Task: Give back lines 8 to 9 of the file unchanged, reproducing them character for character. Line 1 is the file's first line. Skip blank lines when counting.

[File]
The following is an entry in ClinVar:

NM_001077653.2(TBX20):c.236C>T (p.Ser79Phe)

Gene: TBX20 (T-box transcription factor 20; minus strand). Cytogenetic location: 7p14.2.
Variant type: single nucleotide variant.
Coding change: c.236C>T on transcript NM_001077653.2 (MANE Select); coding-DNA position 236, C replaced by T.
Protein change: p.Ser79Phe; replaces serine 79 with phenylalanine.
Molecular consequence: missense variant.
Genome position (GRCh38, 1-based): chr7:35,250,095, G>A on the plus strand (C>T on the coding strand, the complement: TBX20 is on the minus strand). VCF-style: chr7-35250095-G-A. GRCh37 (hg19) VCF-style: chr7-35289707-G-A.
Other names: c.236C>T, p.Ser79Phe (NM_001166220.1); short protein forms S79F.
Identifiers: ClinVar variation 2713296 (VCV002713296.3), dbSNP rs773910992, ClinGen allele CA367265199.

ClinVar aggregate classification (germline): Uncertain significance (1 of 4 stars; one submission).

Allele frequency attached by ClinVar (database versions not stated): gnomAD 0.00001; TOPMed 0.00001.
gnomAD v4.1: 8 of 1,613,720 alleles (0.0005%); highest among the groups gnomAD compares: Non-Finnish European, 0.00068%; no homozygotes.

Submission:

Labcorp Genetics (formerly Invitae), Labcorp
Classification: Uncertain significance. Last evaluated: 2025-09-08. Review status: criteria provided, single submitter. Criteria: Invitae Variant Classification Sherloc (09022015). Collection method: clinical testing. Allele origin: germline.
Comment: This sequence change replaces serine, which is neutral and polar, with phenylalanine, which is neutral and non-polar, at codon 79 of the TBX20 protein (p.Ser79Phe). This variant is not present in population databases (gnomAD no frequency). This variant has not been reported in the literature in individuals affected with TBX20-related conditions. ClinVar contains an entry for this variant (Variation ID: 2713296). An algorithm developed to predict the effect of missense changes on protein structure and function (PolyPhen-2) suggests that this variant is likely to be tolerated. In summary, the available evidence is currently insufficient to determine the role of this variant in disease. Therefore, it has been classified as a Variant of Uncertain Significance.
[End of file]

Genome position (GRCh38, 1-based): chr7:35,250,095, G>A on the plus strand (C>T on the coding strand, the complement: TBX20 is on the minus strand). VCF-style: chr7-35250095-G-A. GRCh37 (hg19) VCF-style: chr7-35289707-G-A.
Other names: c.236C>T, p.Ser79Phe (NM_001166220.1); short protein forms S79F.